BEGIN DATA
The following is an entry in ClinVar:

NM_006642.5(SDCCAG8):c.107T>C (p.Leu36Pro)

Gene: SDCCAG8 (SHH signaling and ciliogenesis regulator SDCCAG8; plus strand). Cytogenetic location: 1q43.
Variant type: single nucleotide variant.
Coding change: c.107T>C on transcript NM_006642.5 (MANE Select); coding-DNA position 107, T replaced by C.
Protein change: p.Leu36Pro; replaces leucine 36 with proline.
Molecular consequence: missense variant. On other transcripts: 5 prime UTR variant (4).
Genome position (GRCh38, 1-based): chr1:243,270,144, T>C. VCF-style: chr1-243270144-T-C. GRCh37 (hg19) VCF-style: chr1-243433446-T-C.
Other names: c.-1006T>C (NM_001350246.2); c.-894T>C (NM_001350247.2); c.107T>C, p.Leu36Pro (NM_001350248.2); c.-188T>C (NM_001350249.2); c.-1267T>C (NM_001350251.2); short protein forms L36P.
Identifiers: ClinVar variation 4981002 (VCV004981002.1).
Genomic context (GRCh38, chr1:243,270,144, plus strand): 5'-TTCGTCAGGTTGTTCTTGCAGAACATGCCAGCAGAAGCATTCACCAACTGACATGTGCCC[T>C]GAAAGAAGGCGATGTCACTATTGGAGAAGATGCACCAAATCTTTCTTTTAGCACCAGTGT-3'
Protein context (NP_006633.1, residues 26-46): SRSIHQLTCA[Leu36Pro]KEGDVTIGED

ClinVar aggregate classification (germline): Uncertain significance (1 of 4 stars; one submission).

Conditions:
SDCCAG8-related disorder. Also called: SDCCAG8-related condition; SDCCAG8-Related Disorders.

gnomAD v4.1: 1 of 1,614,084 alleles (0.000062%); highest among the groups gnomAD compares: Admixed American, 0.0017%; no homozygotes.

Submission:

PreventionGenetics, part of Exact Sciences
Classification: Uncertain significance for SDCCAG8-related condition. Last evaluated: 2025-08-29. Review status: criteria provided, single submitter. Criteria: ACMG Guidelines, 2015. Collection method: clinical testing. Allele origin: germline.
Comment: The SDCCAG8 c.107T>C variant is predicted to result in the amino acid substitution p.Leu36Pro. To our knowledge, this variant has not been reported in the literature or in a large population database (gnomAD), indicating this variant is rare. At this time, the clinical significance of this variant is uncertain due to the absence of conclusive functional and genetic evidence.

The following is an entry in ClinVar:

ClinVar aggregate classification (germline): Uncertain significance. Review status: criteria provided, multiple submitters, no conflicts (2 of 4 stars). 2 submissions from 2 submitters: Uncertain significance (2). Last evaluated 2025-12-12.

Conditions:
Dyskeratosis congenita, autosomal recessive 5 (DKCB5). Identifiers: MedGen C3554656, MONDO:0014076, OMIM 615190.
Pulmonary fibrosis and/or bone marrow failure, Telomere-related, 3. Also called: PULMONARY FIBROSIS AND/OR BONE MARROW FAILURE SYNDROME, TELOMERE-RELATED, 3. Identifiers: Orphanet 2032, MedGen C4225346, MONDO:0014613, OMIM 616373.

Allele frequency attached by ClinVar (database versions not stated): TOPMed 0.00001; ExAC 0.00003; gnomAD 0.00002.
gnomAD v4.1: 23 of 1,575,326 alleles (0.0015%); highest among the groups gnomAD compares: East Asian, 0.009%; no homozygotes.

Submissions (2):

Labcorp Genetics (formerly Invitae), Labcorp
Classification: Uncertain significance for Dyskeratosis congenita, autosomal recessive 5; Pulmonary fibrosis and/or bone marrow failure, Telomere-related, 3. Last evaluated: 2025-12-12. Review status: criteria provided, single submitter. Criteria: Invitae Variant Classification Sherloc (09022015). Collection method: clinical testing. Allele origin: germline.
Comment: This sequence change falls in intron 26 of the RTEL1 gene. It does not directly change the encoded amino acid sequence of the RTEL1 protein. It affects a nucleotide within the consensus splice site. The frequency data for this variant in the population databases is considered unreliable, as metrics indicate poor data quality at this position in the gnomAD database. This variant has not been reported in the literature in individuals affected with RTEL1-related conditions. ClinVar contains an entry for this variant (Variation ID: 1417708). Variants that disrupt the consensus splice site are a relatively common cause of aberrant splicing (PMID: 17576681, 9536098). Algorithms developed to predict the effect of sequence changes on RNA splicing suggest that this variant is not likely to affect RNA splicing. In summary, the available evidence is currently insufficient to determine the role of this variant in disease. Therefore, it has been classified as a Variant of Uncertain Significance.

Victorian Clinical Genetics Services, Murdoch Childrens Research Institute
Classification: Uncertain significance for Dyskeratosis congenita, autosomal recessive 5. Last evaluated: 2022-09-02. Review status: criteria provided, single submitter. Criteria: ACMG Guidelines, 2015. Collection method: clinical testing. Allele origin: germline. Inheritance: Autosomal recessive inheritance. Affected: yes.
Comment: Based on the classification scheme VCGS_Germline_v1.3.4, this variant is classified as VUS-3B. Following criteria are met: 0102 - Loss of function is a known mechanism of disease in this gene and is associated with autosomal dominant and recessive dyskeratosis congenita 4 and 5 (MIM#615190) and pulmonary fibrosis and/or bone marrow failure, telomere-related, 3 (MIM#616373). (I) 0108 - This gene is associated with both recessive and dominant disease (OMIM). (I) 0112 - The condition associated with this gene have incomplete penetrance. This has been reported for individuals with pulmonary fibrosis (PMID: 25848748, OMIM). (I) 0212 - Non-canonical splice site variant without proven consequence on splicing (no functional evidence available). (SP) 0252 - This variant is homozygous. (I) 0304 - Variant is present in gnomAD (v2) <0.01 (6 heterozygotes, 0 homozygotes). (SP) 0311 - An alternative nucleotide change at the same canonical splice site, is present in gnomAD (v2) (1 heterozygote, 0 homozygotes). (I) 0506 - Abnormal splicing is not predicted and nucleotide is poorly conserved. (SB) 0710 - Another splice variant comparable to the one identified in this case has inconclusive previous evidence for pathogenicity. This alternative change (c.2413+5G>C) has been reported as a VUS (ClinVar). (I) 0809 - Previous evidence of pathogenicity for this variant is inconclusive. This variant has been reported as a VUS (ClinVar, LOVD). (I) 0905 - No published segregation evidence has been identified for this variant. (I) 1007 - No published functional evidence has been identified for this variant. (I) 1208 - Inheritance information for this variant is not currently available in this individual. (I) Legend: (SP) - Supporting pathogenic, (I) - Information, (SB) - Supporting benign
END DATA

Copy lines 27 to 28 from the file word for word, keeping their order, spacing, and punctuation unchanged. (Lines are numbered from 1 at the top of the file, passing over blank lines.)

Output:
gnomAD v4.1: 23 of 1,575,326 alleles (0.0015%); highest among the groups gnomAD compares: East Asian, 0.009%; no homozygotes.

Submissions (2):